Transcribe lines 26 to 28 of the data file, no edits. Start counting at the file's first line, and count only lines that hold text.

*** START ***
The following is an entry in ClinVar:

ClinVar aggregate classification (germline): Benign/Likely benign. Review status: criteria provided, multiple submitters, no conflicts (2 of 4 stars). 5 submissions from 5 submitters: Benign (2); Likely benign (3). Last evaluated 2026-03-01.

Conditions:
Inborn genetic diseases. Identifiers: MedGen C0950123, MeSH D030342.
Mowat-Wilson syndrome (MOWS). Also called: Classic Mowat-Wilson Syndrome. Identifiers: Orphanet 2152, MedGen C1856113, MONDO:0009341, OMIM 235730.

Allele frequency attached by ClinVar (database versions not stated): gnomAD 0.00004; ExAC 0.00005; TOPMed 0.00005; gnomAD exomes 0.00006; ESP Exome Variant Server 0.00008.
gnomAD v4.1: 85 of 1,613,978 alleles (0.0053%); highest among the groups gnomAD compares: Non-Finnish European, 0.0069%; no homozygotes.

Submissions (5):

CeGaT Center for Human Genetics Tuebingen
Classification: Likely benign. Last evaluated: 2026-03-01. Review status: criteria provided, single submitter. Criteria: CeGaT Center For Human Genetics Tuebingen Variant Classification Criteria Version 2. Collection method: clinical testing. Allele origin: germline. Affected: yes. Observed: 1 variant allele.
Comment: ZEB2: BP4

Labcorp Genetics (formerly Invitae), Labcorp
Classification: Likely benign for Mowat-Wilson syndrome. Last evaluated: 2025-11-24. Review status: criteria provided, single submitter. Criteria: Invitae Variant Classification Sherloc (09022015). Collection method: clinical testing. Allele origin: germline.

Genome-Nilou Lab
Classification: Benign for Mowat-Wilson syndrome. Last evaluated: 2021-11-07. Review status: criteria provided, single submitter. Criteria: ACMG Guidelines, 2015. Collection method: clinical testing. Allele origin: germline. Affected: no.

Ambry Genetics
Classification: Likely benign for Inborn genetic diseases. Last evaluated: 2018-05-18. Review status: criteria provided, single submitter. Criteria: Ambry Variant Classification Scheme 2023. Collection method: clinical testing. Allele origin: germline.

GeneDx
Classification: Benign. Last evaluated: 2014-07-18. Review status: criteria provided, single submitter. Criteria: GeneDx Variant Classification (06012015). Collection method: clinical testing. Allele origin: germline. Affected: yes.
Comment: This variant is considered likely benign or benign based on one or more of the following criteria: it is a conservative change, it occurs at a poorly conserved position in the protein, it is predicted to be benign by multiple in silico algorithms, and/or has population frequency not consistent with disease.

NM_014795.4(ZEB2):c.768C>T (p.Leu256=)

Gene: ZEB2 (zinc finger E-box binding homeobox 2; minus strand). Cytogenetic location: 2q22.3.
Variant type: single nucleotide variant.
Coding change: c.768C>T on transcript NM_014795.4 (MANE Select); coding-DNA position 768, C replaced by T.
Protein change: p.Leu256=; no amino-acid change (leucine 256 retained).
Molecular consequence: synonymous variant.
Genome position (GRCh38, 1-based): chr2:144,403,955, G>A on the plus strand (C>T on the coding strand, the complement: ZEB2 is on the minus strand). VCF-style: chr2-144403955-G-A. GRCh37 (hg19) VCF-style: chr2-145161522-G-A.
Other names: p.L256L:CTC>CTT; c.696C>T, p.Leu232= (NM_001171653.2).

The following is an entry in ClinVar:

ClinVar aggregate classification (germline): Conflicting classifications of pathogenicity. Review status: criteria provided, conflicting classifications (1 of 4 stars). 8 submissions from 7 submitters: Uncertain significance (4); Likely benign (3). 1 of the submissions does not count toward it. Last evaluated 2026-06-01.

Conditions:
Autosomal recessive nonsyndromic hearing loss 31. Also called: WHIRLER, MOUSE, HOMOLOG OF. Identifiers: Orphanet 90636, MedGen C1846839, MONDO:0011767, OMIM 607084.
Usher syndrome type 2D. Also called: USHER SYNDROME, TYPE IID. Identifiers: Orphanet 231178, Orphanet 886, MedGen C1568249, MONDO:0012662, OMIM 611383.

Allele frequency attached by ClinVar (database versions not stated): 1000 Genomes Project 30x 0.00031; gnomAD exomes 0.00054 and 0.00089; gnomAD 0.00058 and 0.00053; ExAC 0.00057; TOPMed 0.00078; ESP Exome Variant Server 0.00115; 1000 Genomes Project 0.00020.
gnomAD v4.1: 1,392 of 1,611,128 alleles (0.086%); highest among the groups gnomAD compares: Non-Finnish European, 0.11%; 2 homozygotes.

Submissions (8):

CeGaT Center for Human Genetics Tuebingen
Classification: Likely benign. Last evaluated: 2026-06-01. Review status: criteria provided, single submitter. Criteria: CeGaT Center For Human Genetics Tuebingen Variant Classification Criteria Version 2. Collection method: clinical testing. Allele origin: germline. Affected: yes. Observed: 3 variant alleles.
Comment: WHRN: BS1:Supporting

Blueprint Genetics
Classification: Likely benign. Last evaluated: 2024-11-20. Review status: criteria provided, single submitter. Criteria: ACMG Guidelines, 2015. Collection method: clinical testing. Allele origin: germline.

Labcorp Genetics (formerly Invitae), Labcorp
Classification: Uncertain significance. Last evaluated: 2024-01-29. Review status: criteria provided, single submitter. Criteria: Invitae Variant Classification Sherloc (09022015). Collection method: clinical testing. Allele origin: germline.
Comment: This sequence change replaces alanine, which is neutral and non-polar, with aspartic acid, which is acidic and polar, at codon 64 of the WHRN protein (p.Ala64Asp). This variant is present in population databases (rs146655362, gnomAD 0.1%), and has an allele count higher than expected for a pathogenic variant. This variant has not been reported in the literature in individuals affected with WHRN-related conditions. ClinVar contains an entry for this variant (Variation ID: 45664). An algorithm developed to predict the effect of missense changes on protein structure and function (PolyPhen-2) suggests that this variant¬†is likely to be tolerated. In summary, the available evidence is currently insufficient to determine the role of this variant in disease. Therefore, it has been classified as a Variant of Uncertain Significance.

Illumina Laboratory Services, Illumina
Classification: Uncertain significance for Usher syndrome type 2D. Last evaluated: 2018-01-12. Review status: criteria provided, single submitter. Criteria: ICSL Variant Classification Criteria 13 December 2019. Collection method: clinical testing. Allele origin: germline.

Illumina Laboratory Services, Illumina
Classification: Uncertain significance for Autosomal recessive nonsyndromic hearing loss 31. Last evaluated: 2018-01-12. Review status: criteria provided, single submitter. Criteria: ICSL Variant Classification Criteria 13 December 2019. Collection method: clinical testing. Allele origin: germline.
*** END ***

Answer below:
Molecular consequence: synonymous variant.
Genome position (GRCh38, 1-based): chr2:144,403,955, G>A on the plus strand (C>T on the coding strand, the complement: ZEB2 is on the minus strand). VCF-style: chr2-144403955-G-A. GRCh37 (hg19) VCF-style: chr2-145161522-G-A.
Other names: p.L256L:CTC>CTT; c.696C>T, p.Leu232= (NM_001171653.2).